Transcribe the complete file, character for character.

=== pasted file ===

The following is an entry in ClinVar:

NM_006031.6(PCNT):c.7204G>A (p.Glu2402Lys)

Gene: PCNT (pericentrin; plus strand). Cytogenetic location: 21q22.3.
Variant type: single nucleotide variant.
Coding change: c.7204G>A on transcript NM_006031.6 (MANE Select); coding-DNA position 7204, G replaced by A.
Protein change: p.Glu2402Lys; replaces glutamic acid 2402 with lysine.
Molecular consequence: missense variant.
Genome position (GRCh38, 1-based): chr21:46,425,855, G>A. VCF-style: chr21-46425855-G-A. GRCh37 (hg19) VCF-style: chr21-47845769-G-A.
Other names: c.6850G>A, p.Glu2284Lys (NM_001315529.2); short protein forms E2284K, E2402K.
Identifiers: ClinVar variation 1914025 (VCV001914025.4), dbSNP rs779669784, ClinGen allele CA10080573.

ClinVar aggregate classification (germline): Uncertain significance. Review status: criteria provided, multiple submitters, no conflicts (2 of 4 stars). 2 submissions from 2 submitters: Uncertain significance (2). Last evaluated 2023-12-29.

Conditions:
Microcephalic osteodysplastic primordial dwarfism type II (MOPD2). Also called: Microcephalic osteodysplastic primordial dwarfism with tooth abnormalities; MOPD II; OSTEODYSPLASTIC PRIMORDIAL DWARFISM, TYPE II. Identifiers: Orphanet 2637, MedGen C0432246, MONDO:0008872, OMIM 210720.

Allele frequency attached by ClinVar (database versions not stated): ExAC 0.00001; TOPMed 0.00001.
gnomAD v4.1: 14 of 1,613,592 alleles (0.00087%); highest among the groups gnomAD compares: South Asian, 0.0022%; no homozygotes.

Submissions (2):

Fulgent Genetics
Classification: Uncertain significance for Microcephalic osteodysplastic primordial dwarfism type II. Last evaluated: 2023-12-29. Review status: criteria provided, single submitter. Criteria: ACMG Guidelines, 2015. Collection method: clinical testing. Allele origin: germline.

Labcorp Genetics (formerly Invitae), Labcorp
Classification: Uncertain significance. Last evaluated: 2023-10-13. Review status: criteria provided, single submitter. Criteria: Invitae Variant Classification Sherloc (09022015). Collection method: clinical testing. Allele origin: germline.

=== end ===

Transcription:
The following is an entry in ClinVar:

NM_006031.6(PCNT):c.7204G>A (p.Glu2402Lys)

Gene: PCNT (pericentrin; plus strand). Cytogenetic location: 21q22.3.
Variant type: single nucleotide variant.
Coding change: c.7204G>A on transcript NM_006031.6 (MANE Select); coding-DNA position 7204, G replaced by A.
Protein change: p.Glu2402Lys; replaces glutamic acid 2402 with lysine.
Molecular consequence: missense variant.
Genome position (GRCh38, 1-based): chr21:46,425,855, G>A. VCF-style: chr21-46425855-G-A. GRCh37 (hg19) VCF-style: chr21-47845769-G-A.
Other names: c.6850G>A, p.Glu2284Lys (NM_001315529.2); short protein forms E2284K, E2402K.
Identifiers: ClinVar variation 1914025 (VCV001914025.4), dbSNP rs779669784, ClinGen allele CA10080573.

ClinVar aggregate classification (germline): Uncertain significance. Review status: criteria provided, multiple submitters, no conflicts (2 of 4 stars). 2 submissions from 2 submitters: Uncertain significance (2). Last evaluated 2023-12-29.

Conditions:
Microcephalic osteodysplastic primordial dwarfism type II (MOPD2). Also called: Microcephalic osteodysplastic primordial dwarfism with tooth abnormalities; MOPD II; OSTEODYSPLASTIC PRIMORDIAL DWARFISM, TYPE II. Identifiers: Orphanet 2637, MedGen C0432246, MONDO:0008872, OMIM 210720.

Allele frequency attached by ClinVar (database versions not stated): ExAC 0.00001; TOPMed 0.00001.
gnomAD v4.1: 14 of 1,613,592 alleles (0.00087%); highest among the groups gnomAD compares: South Asian, 0.0022%; no homozygotes.

Submissions (2):

Fulgent Genetics
Classification: Uncertain significance for Microcephalic osteodysplastic primordial dwarfism type II. Last evaluated: 2023-12-29. Review status: criteria provided, single submitter. Criteria: ACMG Guidelines, 2015. Collection method: clinical testing. Allele origin: germline.

Labcorp Genetics (formerly Invitae), Labcorp
Classification: Uncertain significance. Last evaluated: 2023-10-13. Review status: criteria provided, single submitter. Criteria: Invitae Variant Classification Sherloc (09022015). Collection method: clinical testing. Allele origin: germline.